Union membership had climbed to 62,772 with 42% of the members working in concrete industry. In 1951, reflecting the fact that its members did more than finish concrete, the union changed its name to Operative Plasterers’ and Cement Masons’ International Association. (OPCMIA)
In 1960, the OPCMIA moved its headquarters from Cleveland, Ohio to Washington D.C. The move took place in order to be closer to the where the government was affecting many of the policies being formulated for unions. In its new location the union was even better to face the challenges of the new decade. The OPCMIA, in keeping with their dedication to help with war time efforts worked on military projects to include silos for intercontinental missiles that were designed to deter the threats of war. In accordance with a request from President John F. Kennedy, the cement masons joined other building tradesmen in a no-strike pledge covering crucial defense projects.
Along with other organizations of the labor movement, the union used its considerable political and economic influence to help bring about the reforms called for by great leaders such as John F. Kennedy, Robert Kennedy and Martin Luther King, Jr. The union wholeheartedly supported passage of the landmark Civil Rights Act of 1964, which set the nation down the road to true equality for every citizen regardless of race. During the turbulent sixties the economy was in a tremendous boom. However that strong rate of growth slowed considerably as the 1970’s began. The US economy strained by International competition and the oil embargo, driving up prices and fueling inflation. As the 1970’s progressed and the increase in electronic media, anti-union groups seemed to grow in strength and spread their distorted view of organized labor.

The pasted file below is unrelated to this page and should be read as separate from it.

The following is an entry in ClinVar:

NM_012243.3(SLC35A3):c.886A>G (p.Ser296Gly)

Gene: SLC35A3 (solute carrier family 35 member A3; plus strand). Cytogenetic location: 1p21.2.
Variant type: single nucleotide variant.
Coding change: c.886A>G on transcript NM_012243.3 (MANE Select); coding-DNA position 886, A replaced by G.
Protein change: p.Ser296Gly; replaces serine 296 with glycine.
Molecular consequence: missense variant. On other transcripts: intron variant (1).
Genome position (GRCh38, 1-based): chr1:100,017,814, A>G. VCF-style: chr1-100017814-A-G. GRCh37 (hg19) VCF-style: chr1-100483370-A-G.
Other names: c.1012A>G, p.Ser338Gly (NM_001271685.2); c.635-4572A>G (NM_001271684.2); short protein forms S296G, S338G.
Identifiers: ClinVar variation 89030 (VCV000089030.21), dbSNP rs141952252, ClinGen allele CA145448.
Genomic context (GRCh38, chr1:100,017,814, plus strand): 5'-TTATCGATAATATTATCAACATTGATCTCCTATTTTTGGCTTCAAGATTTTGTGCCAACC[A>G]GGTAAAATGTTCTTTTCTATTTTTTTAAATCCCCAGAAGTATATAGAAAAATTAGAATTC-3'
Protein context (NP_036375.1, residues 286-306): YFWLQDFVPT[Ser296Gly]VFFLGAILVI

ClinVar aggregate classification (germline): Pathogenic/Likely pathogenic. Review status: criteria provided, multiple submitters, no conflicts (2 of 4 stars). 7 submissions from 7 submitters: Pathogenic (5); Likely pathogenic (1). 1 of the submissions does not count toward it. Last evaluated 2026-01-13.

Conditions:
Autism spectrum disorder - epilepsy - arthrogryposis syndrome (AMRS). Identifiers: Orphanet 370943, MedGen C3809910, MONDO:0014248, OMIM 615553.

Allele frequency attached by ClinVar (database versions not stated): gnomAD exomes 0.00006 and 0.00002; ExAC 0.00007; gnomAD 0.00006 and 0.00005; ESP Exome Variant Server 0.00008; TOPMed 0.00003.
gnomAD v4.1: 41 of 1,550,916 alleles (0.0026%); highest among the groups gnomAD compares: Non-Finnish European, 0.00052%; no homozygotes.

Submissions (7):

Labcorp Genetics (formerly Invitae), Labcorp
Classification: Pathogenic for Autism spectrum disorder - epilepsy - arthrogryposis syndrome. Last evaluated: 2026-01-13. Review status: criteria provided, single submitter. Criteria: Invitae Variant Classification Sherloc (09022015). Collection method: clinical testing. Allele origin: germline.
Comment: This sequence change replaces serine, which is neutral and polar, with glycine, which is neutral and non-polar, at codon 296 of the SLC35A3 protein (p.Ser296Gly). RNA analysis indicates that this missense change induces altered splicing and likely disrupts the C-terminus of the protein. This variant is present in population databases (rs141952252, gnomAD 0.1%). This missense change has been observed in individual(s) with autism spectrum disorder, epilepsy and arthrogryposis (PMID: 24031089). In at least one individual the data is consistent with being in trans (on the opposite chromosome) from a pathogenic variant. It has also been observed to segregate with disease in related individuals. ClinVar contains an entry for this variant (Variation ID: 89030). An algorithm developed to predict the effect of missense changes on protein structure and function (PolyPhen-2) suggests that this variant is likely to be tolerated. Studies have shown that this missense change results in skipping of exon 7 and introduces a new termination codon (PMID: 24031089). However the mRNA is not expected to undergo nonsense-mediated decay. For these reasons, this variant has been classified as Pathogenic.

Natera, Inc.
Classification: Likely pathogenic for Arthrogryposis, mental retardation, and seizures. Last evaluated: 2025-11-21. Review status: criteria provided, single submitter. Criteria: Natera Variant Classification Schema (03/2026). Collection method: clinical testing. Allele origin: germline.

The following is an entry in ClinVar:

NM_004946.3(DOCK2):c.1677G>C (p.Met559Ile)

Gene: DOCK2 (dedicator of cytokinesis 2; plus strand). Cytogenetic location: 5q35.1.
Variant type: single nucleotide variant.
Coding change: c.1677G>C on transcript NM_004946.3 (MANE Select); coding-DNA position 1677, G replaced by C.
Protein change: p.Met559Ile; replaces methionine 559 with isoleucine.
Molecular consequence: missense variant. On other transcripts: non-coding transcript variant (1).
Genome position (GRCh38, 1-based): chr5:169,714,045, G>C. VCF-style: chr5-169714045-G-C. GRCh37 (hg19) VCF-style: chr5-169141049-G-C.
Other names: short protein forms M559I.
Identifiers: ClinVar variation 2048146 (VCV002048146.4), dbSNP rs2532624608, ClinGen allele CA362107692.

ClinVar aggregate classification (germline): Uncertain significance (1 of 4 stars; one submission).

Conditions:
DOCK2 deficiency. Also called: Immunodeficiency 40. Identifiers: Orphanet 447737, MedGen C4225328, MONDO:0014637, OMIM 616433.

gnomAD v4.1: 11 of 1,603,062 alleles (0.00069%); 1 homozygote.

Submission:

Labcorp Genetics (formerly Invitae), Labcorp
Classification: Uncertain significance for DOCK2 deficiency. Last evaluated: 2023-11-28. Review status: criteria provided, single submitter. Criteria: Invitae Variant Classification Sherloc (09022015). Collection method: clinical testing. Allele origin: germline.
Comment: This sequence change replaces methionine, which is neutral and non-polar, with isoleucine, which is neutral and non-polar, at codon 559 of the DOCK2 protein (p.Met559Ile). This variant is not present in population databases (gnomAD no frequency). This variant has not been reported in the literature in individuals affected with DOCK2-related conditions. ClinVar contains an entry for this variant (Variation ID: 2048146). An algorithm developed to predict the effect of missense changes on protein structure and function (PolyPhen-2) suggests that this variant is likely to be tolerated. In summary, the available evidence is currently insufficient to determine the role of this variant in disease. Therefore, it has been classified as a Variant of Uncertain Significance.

Over a hundred and fifty years after that first gathering of concerned craftsmen, this union continues to live by the principles upon which it was founded and which will continue to be its strength in the coming decades.
Information in this History is a highlight from the OPCMIA, International Website. For a more detailed and comprehensive History of the OPCMIA, please visit the International website @ www.opcmia.org